4385 The Pain and Social Experiences Project: Understanding the role of interpersonal trauma in pain

Jennifer Pierce, Afton L. Hassett, Rick E. Harris, Jenna Goesling, Chad M. Brummett
2020 Journal of Clinical and Translational Science  
OBJECTIVES/GOALS: Traumatic interpersonal experiences are associated with higher rates of chronic pain, increased pain severity and poorer functioning. The objective of this ongoing project is to obtain prevalence rates for various forms of interpersonal trauma among individuals with chronic pain, and to explore the potential mediating effect of heightened sensory and social sensitivity on the experience of pain. METHODS/STUDY POPULATION: Patients at Michigan Medicine between the ages of 18 and
more » ... the ages of 18 and 65 complete an online survey. Patients are being recruited through a tertiary-care, outpatient pain clinic, as well as through an online health research portal. We aim to recruit 700 participants; we currently have 59.6% of our goal (n = 417). Participants also have the option to be included in a registry from which we can recruit for future studies. Approximately 85% of our participants have agreed to be in the registry. RESULTS/ANTICIPATED RESULTS: Preliminary data show that, of the 263 (63.4%) participants for whom data on chronic pain is available, 167 (63.5%) report chronic or persistent pain over the previous 3 months. Of these, 54% reported some form of childhood abuse or neglect. Approximately 41% reported four or more adverse childhood experiences. Additionally, of the 122 participants (73%) who were in a current romantic relationship, 20% reported some form of physical violence victimization from their romantic partner. We anticipate that interpersonal trauma will be associated with poorer perceptions of social relationships, higher sensory sensitivity, and higher perceived stress. DISCUSSION/SIGNIFICANCE OF IMPACT: The PASE Project parent study will be used to better understand prevalence rates for various forms of interpersonal trauma in our chronic pain population. Future analyses and studies will explore alternative pathways linking interpersonal trauma to the experience of pain through sensory and social sensitivity, which will inform interventions aimed at reducing pain among patients with a history of trauma.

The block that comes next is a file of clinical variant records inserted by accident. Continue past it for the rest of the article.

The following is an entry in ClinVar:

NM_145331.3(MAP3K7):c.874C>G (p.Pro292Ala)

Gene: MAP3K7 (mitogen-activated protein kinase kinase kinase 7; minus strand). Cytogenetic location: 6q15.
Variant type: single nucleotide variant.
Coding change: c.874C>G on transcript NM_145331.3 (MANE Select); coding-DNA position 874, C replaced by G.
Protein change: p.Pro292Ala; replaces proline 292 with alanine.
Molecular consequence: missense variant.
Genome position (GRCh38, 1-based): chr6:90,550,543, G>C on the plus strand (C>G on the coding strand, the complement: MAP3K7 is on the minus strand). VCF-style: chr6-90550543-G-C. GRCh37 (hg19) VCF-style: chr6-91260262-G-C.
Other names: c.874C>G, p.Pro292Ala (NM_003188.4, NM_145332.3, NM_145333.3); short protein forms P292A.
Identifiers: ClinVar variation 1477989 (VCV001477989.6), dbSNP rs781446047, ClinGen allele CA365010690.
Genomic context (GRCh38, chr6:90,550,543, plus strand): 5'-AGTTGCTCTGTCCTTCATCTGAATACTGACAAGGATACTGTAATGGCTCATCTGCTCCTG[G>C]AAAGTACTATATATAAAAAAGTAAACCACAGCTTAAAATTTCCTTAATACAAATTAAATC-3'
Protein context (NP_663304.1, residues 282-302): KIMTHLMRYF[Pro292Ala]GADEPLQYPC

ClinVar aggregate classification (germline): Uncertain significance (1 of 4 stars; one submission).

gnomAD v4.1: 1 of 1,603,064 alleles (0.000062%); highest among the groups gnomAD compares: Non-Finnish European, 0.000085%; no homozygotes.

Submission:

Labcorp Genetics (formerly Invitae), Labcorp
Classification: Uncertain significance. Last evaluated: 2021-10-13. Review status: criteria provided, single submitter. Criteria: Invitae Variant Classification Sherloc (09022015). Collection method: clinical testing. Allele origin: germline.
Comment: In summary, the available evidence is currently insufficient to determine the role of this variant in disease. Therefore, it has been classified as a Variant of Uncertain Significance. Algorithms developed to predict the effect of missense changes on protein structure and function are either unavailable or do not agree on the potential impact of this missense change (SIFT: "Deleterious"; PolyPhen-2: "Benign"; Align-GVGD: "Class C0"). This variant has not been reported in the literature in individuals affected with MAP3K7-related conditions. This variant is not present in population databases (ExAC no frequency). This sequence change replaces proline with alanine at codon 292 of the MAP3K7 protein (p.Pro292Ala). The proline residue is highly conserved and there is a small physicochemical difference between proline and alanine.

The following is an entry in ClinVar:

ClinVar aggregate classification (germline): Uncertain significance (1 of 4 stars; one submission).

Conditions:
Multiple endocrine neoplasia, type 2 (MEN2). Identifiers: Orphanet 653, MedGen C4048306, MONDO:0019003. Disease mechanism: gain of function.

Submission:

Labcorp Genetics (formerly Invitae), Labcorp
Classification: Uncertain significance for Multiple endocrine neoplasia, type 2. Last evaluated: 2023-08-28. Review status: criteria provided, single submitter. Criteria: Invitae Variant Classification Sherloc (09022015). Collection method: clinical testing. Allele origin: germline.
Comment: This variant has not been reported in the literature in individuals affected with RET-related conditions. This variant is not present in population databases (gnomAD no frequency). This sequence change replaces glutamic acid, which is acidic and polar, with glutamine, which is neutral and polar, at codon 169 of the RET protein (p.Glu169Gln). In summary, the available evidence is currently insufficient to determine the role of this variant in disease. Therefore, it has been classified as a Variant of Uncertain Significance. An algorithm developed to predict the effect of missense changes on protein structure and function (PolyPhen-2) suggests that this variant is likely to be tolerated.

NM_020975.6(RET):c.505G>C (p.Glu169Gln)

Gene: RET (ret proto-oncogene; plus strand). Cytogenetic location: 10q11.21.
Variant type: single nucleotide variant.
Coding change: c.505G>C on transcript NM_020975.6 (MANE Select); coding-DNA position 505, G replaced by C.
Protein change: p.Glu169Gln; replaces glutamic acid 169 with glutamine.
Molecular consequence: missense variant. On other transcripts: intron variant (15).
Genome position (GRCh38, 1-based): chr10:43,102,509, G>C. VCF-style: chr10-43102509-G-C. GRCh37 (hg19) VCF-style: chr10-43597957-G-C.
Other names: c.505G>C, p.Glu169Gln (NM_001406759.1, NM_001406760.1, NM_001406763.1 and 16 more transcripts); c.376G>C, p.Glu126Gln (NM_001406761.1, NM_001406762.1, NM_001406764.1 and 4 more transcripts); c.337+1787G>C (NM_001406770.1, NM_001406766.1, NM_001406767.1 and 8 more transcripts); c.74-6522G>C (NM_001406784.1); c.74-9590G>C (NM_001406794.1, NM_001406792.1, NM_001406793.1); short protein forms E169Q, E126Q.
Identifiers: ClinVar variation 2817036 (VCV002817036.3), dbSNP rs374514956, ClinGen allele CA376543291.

doi:10.1017/cts.2020.345 fatcat:4phvcdc4fnfzfdzzpcm2qkkptm